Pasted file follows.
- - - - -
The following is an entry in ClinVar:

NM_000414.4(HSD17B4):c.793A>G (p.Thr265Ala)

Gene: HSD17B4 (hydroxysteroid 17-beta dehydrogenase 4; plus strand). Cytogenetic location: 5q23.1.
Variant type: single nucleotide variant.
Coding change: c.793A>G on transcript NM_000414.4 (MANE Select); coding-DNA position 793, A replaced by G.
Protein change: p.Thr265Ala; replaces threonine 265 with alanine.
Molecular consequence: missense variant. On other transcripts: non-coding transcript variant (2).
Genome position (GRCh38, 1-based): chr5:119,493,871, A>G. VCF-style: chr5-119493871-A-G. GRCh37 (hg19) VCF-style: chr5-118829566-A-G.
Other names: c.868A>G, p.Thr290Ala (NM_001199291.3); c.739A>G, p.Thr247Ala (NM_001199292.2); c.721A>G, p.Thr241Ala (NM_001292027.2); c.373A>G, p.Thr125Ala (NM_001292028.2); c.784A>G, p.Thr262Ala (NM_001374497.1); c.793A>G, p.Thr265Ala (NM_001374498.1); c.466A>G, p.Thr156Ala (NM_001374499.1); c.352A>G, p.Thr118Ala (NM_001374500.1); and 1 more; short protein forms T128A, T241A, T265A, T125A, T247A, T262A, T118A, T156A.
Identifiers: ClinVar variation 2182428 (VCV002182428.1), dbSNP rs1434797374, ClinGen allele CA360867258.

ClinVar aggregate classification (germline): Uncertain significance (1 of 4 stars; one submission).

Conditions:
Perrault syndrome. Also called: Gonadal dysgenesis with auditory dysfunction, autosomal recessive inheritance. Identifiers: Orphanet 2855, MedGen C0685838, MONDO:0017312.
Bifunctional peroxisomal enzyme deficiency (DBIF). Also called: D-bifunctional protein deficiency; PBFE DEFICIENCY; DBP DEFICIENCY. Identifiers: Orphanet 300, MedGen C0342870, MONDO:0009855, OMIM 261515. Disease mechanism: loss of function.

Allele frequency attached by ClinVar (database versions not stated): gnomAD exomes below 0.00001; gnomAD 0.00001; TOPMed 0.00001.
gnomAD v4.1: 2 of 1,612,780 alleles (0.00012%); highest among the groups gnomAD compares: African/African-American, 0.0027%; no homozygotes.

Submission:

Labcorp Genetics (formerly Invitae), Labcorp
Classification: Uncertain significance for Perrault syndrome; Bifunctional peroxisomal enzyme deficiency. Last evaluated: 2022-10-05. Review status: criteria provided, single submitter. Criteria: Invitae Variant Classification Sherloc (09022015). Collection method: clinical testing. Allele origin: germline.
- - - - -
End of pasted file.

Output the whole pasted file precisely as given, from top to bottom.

The following is an entry in ClinVar:

NM_000414.4(HSD17B4):c.793A>G (p.Thr265Ala)

Gene: HSD17B4 (hydroxysteroid 17-beta dehydrogenase 4; plus strand). Cytogenetic location: 5q23.1.
Variant type: single nucleotide variant.
Coding change: c.793A>G on transcript NM_000414.4 (MANE Select); coding-DNA position 793, A replaced by G.
Protein change: p.Thr265Ala; replaces threonine 265 with alanine.
Molecular consequence: missense variant. On other transcripts: non-coding transcript variant (2).
Genome position (GRCh38, 1-based): chr5:119,493,871, A>G. VCF-style: chr5-119493871-A-G. GRCh37 (hg19) VCF-style: chr5-118829566-A-G.
Other names: c.868A>G, p.Thr290Ala (NM_001199291.3); c.739A>G, p.Thr247Ala (NM_001199292.2); c.721A>G, p.Thr241Ala (NM_001292027.2); c.373A>G, p.Thr125Ala (NM_001292028.2); c.784A>G, p.Thr262Ala (NM_001374497.1); c.793A>G, p.Thr265Ala (NM_001374498.1); c.466A>G, p.Thr156Ala (NM_001374499.1); c.352A>G, p.Thr118Ala (NM_001374500.1); and 1 more; short protein forms T128A, T241A, T265A, T125A, T247A, T262A, T118A, T156A.
Identifiers: ClinVar variation 2182428 (VCV002182428.1), dbSNP rs1434797374, ClinGen allele CA360867258.

ClinVar aggregate classification (germline): Uncertain significance (1 of 4 stars; one submission).

Conditions:
Perrault syndrome. Also called: Gonadal dysgenesis with auditory dysfunction, autosomal recessive inheritance. Identifiers: Orphanet 2855, MedGen C0685838, MONDO:0017312.
Bifunctional peroxisomal enzyme deficiency (DBIF). Also called: D-bifunctional protein deficiency; PBFE DEFICIENCY; DBP DEFICIENCY. Identifiers: Orphanet 300, MedGen C0342870, MONDO:0009855, OMIM 261515. Disease mechanism: loss of function.

Allele frequency attached by ClinVar (database versions not stated): gnomAD exomes below 0.00001; gnomAD 0.00001; TOPMed 0.00001.
gnomAD v4.1: 2 of 1,612,780 alleles (0.00012%); highest among the groups gnomAD compares: African/African-American, 0.0027%; no homozygotes.

Submission:

Labcorp Genetics (formerly Invitae), Labcorp
Classification: Uncertain significance for Perrault syndrome; Bifunctional peroxisomal enzyme deficiency. Last evaluated: 2022-10-05. Review status: criteria provided, single submitter. Criteria: Invitae Variant Classification Sherloc (09022015). Collection method: clinical testing. Allele origin: germline.